Natural feeding influences protein expression in the dogfish shark rectal gland: A proteomic analysis

W. Wesley Dowd, Chris M. Wood, Makiko Kajimura, Patrick J. Walsh, Dietmar Kültz

Research output: Contribution to journalArticlepeer-review

22 Scopus citations


The rectal gland is the principal salt-secreting organ in elasmobranchs, yet its functional response to normal physiological variation (e.g., due to feeding, stress) has only recently been examined. To complement studies on acid-base, digestive, and osmoregulatory physiology in response to natural feeding, we investigated protein-level responses in the rectal gland of spiny dogfish (Squalus acanthias) 6 h, 20 h, and 5 days (reference control) after a meal. Our objective was to identify proteins involved in regulation of osmoregulatory and metabolic processes in response to feeding. Proteins were separated by two-dimensional gel electrophoresis, and protein spots that were significantly up- or down-regulated > 2 fold (i.e., abundance increased more than 100% or decreased more than 50%) were detected using gel image analysis software. Of 684 proteins analyzed on 2D gels, 16 proteins changed significantly 6 h after feeding vs. 5 day controls (5 decreased; 11 increased), and 12 proteins changed > 2 fold 20 h after feeding vs. 5 day controls (2 decreased; 10 increased). Thirteen of these proteins were identified using mass spectrometry and classified into functional pathways using the PANTHER bioinformatics database. Rectal gland proteins that were regulated following feeding fell into three main categories: cytoskeletal/muscular (e.g., tropomyosin alpha chain, transgelin), energy metabolism (e.g., malate dehydrogenase, ATP synthase), and nucleotide metabolism (nucleoside diphosphate kinase). The data also revealed that previously documented increases in the activity of isocitrate dehydrogenase after feeding are at least partially due to increased abundance of a cytosolic, NADP-dependent isoform of this enzyme. One of the primary components of the rectal gland's response to feeding appears to be maintenance of the cellular supply of energy, which would be necessary to fuel increased activities of enzymes involved in salt secretion and oxidative metabolism in the rectal gland following a meal.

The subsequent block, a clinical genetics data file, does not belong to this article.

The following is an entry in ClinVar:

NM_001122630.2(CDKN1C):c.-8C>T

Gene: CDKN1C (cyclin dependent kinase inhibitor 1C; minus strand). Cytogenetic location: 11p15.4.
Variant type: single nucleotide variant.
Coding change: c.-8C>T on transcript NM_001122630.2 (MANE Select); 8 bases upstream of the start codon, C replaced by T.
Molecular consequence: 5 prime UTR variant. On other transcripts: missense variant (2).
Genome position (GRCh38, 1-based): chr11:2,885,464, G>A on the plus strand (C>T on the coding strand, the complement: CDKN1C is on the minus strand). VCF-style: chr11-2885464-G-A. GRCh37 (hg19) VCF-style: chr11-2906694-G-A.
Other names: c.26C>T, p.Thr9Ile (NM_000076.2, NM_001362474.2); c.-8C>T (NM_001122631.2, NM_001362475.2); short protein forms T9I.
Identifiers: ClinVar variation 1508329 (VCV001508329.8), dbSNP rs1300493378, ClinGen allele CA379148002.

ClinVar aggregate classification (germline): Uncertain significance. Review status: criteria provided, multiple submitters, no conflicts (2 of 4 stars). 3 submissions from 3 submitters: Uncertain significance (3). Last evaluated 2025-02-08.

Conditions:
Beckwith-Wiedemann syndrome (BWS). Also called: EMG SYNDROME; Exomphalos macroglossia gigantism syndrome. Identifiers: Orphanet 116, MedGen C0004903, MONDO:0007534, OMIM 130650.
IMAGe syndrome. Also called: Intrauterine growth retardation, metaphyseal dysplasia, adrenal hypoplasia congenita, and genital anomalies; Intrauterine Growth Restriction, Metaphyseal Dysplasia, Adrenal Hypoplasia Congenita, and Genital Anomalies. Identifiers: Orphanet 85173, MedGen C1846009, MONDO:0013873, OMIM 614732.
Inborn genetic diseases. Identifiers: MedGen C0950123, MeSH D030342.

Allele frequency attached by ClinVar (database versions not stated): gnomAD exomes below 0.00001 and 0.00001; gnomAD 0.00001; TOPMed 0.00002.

Original languageEnglish (US)
Pages (from-to)118-127
Number of pages10
JournalComparative Biochemistry and Physiology - Part D: Genomics and Proteomics
Issue number1
StatePublished - Mar 2008
Externally publishedYes


  • Dogfish shark
  • Feeding
  • Isocitrate dehydrogenase;Voltage-dependent anion channel
  • MALDI-TOF mass spectrometry
  • Proteomics
  • Rectal gland
  • Squalus acanthias

ASJC Scopus subject areas

  • Biochemistry
  • Genetics
  • Molecular Biology
  • Physiology


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